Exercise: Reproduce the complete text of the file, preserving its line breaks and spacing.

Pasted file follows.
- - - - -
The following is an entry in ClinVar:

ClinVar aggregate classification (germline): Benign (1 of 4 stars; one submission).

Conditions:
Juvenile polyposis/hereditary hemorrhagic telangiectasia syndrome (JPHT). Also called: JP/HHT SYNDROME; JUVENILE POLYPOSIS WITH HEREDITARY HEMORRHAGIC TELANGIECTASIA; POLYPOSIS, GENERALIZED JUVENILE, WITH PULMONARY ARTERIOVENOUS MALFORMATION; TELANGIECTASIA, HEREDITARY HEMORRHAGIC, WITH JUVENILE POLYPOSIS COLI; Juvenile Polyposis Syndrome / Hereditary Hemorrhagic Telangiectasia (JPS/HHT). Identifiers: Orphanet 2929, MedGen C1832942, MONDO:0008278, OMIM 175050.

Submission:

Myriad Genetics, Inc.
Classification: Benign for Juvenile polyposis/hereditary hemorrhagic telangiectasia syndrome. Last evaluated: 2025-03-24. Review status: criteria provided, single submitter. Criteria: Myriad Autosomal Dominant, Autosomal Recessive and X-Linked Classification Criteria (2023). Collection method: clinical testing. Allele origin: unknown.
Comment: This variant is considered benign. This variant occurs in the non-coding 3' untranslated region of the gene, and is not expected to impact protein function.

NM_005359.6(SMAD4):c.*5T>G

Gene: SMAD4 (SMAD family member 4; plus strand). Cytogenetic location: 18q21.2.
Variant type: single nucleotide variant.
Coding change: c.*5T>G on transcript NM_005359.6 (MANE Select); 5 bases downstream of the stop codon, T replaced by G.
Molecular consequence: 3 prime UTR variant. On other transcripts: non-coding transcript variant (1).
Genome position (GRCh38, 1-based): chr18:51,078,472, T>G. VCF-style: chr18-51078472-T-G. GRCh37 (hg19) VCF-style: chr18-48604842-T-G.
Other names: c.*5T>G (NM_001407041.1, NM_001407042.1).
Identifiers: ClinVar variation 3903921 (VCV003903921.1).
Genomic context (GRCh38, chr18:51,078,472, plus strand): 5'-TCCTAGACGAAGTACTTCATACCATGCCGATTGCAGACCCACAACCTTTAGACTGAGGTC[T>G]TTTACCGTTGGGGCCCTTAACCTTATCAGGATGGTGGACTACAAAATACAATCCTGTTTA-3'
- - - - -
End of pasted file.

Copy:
The following is an entry in ClinVar:

ClinVar aggregate classification (germline): Benign (1 of 4 stars; one submission).

Conditions:
Juvenile polyposis/hereditary hemorrhagic telangiectasia syndrome (JPHT). Also called: JP/HHT SYNDROME; JUVENILE POLYPOSIS WITH HEREDITARY HEMORRHAGIC TELANGIECTASIA; POLYPOSIS, GENERALIZED JUVENILE, WITH PULMONARY ARTERIOVENOUS MALFORMATION; TELANGIECTASIA, HEREDITARY HEMORRHAGIC, WITH JUVENILE POLYPOSIS COLI; Juvenile Polyposis Syndrome / Hereditary Hemorrhagic Telangiectasia (JPS/HHT). Identifiers: Orphanet 2929, MedGen C1832942, MONDO:0008278, OMIM 175050.

Submission:

Myriad Genetics, Inc.
Classification: Benign for Juvenile polyposis/hereditary hemorrhagic telangiectasia syndrome. Last evaluated: 2025-03-24. Review status: criteria provided, single submitter. Criteria: Myriad Autosomal Dominant, Autosomal Recessive and X-Linked Classification Criteria (2023). Collection method: clinical testing. Allele origin: unknown.
Comment: This variant is considered benign. This variant occurs in the non-coding 3' untranslated region of the gene, and is not expected to impact protein function.

NM_005359.6(SMAD4):c.*5T>G

Gene: SMAD4 (SMAD family member 4; plus strand). Cytogenetic location: 18q21.2.
Variant type: single nucleotide variant.
Coding change: c.*5T>G on transcript NM_005359.6 (MANE Select); 5 bases downstream of the stop codon, T replaced by G.
Molecular consequence: 3 prime UTR variant. On other transcripts: non-coding transcript variant (1).
Genome position (GRCh38, 1-based): chr18:51,078,472, T>G. VCF-style: chr18-51078472-T-G. GRCh37 (hg19) VCF-style: chr18-48604842-T-G.
Other names: c.*5T>G (NM_001407041.1, NM_001407042.1).
Identifiers: ClinVar variation 3903921 (VCV003903921.1).
Genomic context (GRCh38, chr18:51,078,472, plus strand): 5'-TCCTAGACGAAGTACTTCATACCATGCCGATTGCAGACCCACAACCTTTAGACTGAGGTC[T>G]TTTACCGTTGGGGCCCTTAACCTTATCAGGATGGTGGACTACAAAATACAATCCTGTTTA-3'